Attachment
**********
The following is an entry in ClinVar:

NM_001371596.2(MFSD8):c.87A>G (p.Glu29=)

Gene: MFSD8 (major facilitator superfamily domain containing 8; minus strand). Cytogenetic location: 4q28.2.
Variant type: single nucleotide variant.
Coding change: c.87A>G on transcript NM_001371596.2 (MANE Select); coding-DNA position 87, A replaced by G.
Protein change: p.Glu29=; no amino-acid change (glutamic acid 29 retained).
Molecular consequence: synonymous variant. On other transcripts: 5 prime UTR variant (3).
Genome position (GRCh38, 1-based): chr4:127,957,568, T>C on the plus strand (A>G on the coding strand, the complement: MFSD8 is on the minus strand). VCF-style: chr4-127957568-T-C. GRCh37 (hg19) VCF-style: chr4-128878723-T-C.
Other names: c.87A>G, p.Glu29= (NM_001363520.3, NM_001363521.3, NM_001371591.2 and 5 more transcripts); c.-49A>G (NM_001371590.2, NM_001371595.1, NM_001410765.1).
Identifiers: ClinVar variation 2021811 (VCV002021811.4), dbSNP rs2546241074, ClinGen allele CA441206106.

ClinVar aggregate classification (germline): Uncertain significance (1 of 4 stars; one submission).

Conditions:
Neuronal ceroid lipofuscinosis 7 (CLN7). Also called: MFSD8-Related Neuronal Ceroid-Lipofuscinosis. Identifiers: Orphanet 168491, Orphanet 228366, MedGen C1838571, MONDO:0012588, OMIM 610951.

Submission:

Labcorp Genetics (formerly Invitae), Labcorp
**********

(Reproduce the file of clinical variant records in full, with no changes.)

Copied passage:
The following is an entry in ClinVar:

NM_001371596.2(MFSD8):c.87A>G (p.Glu29=)

Gene: MFSD8 (major facilitator superfamily domain containing 8; minus strand). Cytogenetic location: 4q28.2.
Variant type: single nucleotide variant.
Coding change: c.87A>G on transcript NM_001371596.2 (MANE Select); coding-DNA position 87, A replaced by G.
Protein change: p.Glu29=; no amino-acid change (glutamic acid 29 retained).
Molecular consequence: synonymous variant. On other transcripts: 5 prime UTR variant (3).
Genome position (GRCh38, 1-based): chr4:127,957,568, T>C on the plus strand (A>G on the coding strand, the complement: MFSD8 is on the minus strand). VCF-style: chr4-127957568-T-C. GRCh37 (hg19) VCF-style: chr4-128878723-T-C.
Other names: c.87A>G, p.Glu29= (NM_001363520.3, NM_001363521.3, NM_001371591.2 and 5 more transcripts); c.-49A>G (NM_001371590.2, NM_001371595.1, NM_001410765.1).
Identifiers: ClinVar variation 2021811 (VCV002021811.4), dbSNP rs2546241074, ClinGen allele CA441206106.

ClinVar aggregate classification (germline): Uncertain significance (1 of 4 stars; one submission).

Conditions:
Neuronal ceroid lipofuscinosis 7 (CLN7). Also called: MFSD8-Related Neuronal Ceroid-Lipofuscinosis. Identifiers: Orphanet 168491, Orphanet 228366, MedGen C1838571, MONDO:0012588, OMIM 610951.

Submission:

Labcorp Genetics (formerly Invitae), Labcorp